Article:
Jump to Navigation

Reading History: Modern Wales

By Thomas Dunlap | Published in History Today 2002 
Print this article   Email this article

Geraint H. Jenkins examines the vicissitudes of modern Welsh history.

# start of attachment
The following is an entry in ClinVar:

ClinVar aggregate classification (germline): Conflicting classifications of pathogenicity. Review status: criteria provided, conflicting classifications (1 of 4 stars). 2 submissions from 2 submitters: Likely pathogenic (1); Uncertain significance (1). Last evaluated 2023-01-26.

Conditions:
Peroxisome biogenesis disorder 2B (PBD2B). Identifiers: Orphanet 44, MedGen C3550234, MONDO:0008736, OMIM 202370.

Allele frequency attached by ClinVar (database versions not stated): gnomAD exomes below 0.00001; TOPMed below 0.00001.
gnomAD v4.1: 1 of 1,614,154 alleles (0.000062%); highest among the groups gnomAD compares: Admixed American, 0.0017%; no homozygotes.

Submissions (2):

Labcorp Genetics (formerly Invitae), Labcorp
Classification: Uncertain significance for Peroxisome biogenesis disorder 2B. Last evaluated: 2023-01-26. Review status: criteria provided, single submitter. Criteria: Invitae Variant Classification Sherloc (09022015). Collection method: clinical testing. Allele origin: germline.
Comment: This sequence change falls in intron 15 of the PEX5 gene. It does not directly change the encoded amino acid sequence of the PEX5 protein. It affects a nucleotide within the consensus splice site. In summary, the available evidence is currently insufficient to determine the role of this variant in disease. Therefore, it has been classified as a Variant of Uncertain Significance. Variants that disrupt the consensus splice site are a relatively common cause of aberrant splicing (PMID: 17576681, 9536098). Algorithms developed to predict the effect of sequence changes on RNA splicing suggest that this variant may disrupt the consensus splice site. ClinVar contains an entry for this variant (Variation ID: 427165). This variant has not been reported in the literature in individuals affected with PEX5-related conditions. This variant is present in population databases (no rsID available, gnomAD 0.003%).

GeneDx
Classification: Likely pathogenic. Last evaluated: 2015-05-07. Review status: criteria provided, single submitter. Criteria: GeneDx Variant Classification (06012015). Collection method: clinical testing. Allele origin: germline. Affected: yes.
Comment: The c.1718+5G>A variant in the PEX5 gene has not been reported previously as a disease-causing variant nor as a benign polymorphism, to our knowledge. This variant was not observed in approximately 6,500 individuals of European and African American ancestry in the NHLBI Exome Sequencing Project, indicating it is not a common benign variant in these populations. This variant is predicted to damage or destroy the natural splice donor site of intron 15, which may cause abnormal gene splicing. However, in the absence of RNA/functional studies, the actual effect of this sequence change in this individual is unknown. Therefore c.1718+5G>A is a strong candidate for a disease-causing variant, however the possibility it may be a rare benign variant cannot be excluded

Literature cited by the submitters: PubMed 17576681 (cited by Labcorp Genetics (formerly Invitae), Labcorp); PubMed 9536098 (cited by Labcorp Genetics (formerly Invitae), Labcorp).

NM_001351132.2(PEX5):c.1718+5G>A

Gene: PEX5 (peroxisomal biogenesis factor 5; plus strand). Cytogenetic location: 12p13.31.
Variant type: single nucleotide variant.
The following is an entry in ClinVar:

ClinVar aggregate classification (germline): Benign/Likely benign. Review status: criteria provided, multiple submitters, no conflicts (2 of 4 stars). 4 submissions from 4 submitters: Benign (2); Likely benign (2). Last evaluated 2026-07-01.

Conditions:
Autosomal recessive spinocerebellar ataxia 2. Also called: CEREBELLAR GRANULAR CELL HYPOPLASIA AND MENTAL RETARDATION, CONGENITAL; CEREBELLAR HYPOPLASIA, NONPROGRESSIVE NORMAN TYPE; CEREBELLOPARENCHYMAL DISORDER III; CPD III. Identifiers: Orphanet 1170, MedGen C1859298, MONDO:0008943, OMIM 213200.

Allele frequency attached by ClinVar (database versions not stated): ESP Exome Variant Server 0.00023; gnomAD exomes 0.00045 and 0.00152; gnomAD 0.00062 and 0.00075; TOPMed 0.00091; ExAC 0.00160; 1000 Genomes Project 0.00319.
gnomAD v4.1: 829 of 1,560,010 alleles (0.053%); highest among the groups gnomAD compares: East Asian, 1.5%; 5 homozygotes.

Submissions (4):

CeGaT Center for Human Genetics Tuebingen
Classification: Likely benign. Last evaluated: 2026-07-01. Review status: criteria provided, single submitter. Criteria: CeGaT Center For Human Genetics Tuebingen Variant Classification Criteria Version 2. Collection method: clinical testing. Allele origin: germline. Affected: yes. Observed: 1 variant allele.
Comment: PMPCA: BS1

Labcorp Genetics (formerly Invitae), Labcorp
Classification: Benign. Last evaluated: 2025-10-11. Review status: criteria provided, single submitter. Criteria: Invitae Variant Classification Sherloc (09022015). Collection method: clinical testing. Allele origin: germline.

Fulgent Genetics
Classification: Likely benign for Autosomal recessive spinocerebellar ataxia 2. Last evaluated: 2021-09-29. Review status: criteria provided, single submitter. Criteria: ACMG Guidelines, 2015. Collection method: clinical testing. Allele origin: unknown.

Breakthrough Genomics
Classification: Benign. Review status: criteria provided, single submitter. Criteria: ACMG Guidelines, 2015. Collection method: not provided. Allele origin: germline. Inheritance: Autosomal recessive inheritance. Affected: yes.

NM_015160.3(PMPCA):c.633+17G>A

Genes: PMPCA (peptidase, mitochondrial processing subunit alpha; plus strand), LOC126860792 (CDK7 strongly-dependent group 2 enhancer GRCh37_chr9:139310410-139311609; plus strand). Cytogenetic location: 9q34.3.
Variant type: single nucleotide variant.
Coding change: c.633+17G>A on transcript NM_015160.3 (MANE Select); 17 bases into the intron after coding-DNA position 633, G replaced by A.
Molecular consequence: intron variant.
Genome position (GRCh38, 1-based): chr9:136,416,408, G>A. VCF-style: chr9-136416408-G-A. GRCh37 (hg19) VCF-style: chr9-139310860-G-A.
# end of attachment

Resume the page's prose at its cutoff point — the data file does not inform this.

The study of modern Welsh history is flourishing as never before. Even in these straitened times the corpus of dissertations, monographs, learned articles and works of synthesis continues to grow. Indeed, the fact that the study of the past is one of the few remaining growth industries in Wales has prompted one critic to observe wryly that the Common Market might well place a quota on further research on the grounds that there are now more Welsh historians than there are sheep per acre on Welsh hills. The Renaissance has occurred over the past twenty-five years and the degree of progress has been such that the learned conclusions of Welsh historians about the most critical aspects of the history of modern Wales found in A.J. Roderick ed., Wales through the Ages (vol. II, Llandybi'e, 1960) are so dated that they seem almost to belong to another world. The present cultural plight of Wales and the stubborn refusal of many of its people to abandon their historic identity have provided considerable grist for scholarly mills. Many Welsh historians see themselves as the nation's remembrancers, 'keeping house', as Waldo Williams once memorably wrote, 'amid a cloud of witnesses.' The emergence of a distinctive Celtic consciousness, the upsurge of nationalist feeling, even the bitter campaigns of civil disobedience which have recently characterised political life in Wales, have all combined to compel historians to reappraise many deeply-rooted myths, to explain the inner contradictions of nationalism and to assess the role of Welsh language and culture in the definition of Welshness.